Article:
In Need of a Deadline

March 13, 2021

It was the vacuum cleaner.  I pulled it out of its closet home to do a thorough sweep of my living room, dining room and stairwell.  Set in an area between the living room and dining room, it would surely remind me throughout the day to vacuum the place.  I live by myself in a one-bedroom condo. 

That was in August 2020, well into our COVID lockdown, but it wasn’t until October that I finally decided to use it.  The vacuum cleaner was stoically telling me, “Use me!” but I couldn’t hear it.  In fact, I told it consistently, “Tomorrow!” 

Since mid-March 2020, my sense of time has gone to hell.  I thought I would have large swaths of time to accomplish all those things I have wanted to do for years—like clean out my closets, de-clutter my kitchen, go through boxes of old photos, letters, mementos and reconnect with friends of long ago with long meandering conversations.  All that and more didn’t happen. 

Starting Off with Goals

I had started the year with three goals:  complete my taxes, redo my will, and renovate my kitchen.  Goal #1 was achieved.  I had no choice unless I wanted to break the law.  I had a deadline.  Goal #2 was a bit more challenging.  To complete my will, I had to meet with a lawyer, which I did in early January, well before the shutdown.  She told me exactly what I needed to do.  Once I completed those steps like identify beneficiaries. power of attorney and advance medical directives, we could meet again, sign the papers and wrap it up. No problem.

I did do the work of identifying beneficiaries and changing the names on various accounts.  I did identify my power of attorney, got agreement and put her name in place.  I did review the medical directives and figured when I am ready to go to the great beyond, life support will be removed.  I was accomplishing what I set out to do in 2020.

The Inability to Move

Then came COVID-19.  The world sunk into a cloud of abeyance and I felt cloaked in lethargy.  Not knowing what to do, I did nothing.  Instead, I danced with the denial of my death.  That denial was probably more subconscious than conscious.  I knew I would eventually get to the will.  After all I paid the lawyer a bunch of money to write the thing.  I wasn’t going to leave it hanging indefinitely, but tomorrow seemed like a good day to get all the details in place.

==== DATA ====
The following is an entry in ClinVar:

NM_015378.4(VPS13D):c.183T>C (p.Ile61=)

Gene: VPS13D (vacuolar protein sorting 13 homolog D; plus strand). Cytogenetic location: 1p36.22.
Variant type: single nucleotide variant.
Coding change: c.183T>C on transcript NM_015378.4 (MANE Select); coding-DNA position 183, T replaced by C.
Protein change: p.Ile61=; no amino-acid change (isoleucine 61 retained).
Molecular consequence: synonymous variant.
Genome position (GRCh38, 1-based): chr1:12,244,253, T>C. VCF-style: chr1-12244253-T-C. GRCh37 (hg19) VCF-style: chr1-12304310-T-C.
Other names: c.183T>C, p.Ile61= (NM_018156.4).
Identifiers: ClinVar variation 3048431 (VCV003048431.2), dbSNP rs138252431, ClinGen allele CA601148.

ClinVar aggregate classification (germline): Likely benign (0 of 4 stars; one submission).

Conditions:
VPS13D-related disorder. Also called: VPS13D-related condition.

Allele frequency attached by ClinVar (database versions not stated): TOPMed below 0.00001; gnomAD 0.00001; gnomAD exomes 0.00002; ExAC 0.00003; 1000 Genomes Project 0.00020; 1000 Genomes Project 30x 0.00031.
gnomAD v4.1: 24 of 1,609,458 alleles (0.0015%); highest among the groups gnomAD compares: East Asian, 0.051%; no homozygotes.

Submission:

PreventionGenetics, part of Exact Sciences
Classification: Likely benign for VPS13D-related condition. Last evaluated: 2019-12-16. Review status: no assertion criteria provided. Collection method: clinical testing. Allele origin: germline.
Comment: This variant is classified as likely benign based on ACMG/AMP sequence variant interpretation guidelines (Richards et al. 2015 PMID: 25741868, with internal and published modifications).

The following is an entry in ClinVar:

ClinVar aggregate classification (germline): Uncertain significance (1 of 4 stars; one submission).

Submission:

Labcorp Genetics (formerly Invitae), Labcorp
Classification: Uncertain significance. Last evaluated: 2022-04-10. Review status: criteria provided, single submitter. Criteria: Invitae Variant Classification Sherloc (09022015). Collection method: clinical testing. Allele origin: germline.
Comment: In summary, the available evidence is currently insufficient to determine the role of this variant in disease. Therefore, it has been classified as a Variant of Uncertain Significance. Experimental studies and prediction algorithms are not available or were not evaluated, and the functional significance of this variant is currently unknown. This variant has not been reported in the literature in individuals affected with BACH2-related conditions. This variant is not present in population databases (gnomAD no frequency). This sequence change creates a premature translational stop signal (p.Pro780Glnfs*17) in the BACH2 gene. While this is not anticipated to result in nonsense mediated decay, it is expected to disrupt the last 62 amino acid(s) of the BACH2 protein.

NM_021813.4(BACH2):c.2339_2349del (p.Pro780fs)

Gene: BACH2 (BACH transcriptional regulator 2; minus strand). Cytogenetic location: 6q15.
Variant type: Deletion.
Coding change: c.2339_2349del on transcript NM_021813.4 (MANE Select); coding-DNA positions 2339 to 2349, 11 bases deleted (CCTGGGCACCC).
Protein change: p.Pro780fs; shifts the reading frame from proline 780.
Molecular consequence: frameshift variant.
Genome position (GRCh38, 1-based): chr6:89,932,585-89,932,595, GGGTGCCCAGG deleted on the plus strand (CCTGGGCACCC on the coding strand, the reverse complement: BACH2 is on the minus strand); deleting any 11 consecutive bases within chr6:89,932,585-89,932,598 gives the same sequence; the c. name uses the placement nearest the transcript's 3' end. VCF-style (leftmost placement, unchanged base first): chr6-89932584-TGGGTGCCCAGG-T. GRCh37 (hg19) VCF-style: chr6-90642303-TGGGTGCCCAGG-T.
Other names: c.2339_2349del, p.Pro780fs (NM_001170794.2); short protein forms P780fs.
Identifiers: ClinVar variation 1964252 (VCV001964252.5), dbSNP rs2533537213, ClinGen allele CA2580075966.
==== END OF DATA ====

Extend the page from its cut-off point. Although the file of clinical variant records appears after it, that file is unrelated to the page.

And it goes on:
Months elapsed, and the papers stayed in my folder.  My vacuum cleaner came out of the closet and waited.  No friends stopped by, no classes held in my living room, no activity except grocery store-runs…no deadlines and no reason to do much.  And my decision to renovate my kitchen (Goal #3) was put on hold.  No vaccinations, no kitchen redo.  Life turned into ZOOM meetings and phone conversations, but only with those close in.  I had no energy to engage with those friends of long ago.

The Awakening

Finally, it clicked!   I had to set my own deadlines.  I had to decide what and who I was willing to give my energy to.  I was the only one to do it.  My vacuum cleaner tried to send the message, but I wasn’t receiving it.  Now a year later after the initial COVID lockdown, my tax information has been submitted to my accountant.  I am about to put my signature on the final papers of my will next week.  And I am beginning to find contractors for the kitchen.  I give all the credit to my vacuum cleaner! 

Clutter Gets a Bum Rap!

June 28, 2011

How many times have you put something down and then couldn’t find it?  When you do go looking for it, it isn’t there. 

Can’t Find What You’re Looking For

At first it’s puzzling.  You start looking in piles and places where it would most likely be.  Unsuccessful, you move to other piles and places where you haven’t been or touched in ages, but, gosh, it might be there.  In the meanwhile, your concern is ratcheting up.  You start talking to yourself in not so kind and gentle a voice, “Where did it go?  Who’s been messing with my stuff?  I am sure I put it there!”  And if someone is close by, like a spouse or friend, you get them looking, too.